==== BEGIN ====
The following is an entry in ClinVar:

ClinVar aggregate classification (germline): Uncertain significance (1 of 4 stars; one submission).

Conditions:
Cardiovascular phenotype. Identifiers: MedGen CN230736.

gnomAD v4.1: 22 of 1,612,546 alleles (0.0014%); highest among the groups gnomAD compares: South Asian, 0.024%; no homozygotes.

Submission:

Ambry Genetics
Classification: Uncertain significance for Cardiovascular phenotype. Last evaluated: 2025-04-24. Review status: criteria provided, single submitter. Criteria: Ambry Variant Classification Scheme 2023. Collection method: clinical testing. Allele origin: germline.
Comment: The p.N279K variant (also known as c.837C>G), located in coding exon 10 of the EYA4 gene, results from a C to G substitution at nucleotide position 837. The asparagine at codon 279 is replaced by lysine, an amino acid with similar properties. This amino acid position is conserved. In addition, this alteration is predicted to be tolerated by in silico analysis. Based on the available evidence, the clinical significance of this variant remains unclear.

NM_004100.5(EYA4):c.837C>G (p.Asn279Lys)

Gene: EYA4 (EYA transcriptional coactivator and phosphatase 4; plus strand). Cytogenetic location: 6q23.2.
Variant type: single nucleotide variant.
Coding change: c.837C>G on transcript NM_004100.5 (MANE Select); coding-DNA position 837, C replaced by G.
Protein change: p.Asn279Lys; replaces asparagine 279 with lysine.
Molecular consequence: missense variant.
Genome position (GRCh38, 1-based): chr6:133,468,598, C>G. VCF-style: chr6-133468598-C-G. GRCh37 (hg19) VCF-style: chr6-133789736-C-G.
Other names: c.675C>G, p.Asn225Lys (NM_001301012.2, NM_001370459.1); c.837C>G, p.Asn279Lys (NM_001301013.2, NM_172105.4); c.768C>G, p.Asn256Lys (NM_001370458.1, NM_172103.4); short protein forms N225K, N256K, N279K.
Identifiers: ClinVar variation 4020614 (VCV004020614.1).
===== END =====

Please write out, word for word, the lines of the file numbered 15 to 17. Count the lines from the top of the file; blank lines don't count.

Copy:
Molecular consequence: missense variant.
Genome position (GRCh38, 1-based): chr6:133,468,598, C>G. VCF-style: chr6-133468598-C-G. GRCh37 (hg19) VCF-style: chr6-133789736-C-G.
Other names: c.675C>G, p.Asn225Lys (NM_001301012.2, NM_001370459.1); c.837C>G, p.Asn279Lys (NM_001301013.2, NM_172105.4); c.768C>G, p.Asn256Lys (NM_001370458.1, NM_172103.4); short protein forms N225K, N256K, N279K.